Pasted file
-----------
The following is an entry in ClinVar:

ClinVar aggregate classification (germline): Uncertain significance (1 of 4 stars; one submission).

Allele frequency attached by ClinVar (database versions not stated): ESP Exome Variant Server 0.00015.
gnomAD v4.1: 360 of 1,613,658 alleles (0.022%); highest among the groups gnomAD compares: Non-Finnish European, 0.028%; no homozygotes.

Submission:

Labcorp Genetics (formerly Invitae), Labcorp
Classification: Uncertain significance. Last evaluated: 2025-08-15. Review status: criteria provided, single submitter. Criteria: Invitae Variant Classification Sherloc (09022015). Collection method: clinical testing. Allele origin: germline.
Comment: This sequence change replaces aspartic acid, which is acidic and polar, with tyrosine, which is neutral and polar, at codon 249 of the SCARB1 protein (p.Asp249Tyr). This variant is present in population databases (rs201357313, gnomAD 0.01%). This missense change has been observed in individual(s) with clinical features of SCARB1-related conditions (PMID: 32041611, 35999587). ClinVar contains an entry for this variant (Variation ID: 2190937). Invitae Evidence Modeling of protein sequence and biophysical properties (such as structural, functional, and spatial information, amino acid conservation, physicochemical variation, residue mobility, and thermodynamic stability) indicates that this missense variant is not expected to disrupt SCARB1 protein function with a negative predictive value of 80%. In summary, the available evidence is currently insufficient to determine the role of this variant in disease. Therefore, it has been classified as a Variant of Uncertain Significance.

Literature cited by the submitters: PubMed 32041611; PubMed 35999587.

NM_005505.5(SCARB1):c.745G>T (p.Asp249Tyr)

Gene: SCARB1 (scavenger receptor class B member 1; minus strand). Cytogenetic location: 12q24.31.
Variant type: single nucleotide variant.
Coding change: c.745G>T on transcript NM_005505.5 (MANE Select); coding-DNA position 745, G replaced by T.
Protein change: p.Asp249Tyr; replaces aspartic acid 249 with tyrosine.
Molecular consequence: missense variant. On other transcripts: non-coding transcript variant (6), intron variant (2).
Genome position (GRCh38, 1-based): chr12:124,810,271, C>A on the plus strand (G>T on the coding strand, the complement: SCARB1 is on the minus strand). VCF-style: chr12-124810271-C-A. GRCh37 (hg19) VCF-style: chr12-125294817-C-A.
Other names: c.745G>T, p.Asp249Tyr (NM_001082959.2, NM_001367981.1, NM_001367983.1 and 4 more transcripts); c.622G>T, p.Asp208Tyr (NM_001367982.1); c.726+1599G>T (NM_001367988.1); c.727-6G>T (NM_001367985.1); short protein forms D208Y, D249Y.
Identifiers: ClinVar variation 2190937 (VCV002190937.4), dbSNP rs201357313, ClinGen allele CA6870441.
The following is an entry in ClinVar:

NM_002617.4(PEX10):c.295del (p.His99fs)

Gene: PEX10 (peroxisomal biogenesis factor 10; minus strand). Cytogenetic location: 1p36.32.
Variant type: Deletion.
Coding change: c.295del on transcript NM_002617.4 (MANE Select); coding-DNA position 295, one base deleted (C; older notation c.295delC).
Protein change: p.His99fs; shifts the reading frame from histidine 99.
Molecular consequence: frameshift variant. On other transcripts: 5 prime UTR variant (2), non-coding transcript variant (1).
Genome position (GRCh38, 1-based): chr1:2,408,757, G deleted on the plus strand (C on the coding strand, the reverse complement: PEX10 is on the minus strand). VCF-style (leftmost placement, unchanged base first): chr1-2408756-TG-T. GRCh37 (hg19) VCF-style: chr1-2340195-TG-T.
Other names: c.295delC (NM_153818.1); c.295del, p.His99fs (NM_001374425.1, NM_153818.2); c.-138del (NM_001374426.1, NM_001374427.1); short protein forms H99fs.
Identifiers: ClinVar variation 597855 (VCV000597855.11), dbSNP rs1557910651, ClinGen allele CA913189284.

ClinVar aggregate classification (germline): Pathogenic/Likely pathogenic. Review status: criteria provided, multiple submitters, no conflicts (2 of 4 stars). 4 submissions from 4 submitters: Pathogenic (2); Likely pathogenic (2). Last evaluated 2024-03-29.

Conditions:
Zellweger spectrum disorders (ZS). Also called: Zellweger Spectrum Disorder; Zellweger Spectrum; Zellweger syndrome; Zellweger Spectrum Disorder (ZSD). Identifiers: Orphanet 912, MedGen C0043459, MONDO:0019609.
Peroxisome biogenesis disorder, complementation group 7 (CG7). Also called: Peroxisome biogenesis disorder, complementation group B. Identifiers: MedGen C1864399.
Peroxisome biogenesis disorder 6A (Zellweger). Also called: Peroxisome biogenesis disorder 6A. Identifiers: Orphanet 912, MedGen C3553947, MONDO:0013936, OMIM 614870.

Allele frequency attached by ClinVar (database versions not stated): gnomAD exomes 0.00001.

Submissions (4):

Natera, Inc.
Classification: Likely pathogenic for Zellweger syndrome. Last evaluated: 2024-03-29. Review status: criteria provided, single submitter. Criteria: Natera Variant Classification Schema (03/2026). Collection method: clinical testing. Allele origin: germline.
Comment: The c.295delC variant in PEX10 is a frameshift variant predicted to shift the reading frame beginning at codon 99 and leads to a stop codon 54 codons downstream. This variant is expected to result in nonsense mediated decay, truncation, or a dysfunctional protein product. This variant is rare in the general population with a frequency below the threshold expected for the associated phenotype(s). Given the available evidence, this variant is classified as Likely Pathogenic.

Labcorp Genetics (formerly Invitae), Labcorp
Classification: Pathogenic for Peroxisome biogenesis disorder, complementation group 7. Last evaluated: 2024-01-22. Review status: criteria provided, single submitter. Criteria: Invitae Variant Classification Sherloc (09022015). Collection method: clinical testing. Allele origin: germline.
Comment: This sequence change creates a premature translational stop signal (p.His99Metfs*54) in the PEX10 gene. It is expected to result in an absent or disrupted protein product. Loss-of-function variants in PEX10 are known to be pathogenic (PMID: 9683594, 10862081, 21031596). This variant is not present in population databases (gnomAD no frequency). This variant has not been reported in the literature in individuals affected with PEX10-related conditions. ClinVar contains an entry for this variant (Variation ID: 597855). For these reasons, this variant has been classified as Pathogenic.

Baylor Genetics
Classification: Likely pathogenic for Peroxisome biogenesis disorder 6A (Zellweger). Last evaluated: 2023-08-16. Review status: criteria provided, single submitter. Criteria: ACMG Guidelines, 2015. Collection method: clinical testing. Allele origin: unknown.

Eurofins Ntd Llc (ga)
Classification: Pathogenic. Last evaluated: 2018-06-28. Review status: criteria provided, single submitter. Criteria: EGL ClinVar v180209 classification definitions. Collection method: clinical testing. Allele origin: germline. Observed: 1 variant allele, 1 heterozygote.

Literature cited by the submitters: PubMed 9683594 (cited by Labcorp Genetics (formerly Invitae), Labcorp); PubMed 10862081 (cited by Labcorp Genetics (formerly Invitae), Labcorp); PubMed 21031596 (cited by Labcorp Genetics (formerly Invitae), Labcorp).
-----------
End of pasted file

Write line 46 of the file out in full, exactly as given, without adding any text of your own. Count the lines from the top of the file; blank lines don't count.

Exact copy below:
Literature cited by the submitters: PubMed 9683594 (cited by Labcorp Genetics (formerly Invitae), Labcorp); PubMed 10862081 (cited by Labcorp Genetics (formerly Invitae), Labcorp); PubMed 21031596 (cited by Labcorp Genetics (formerly Invitae), Labcorp).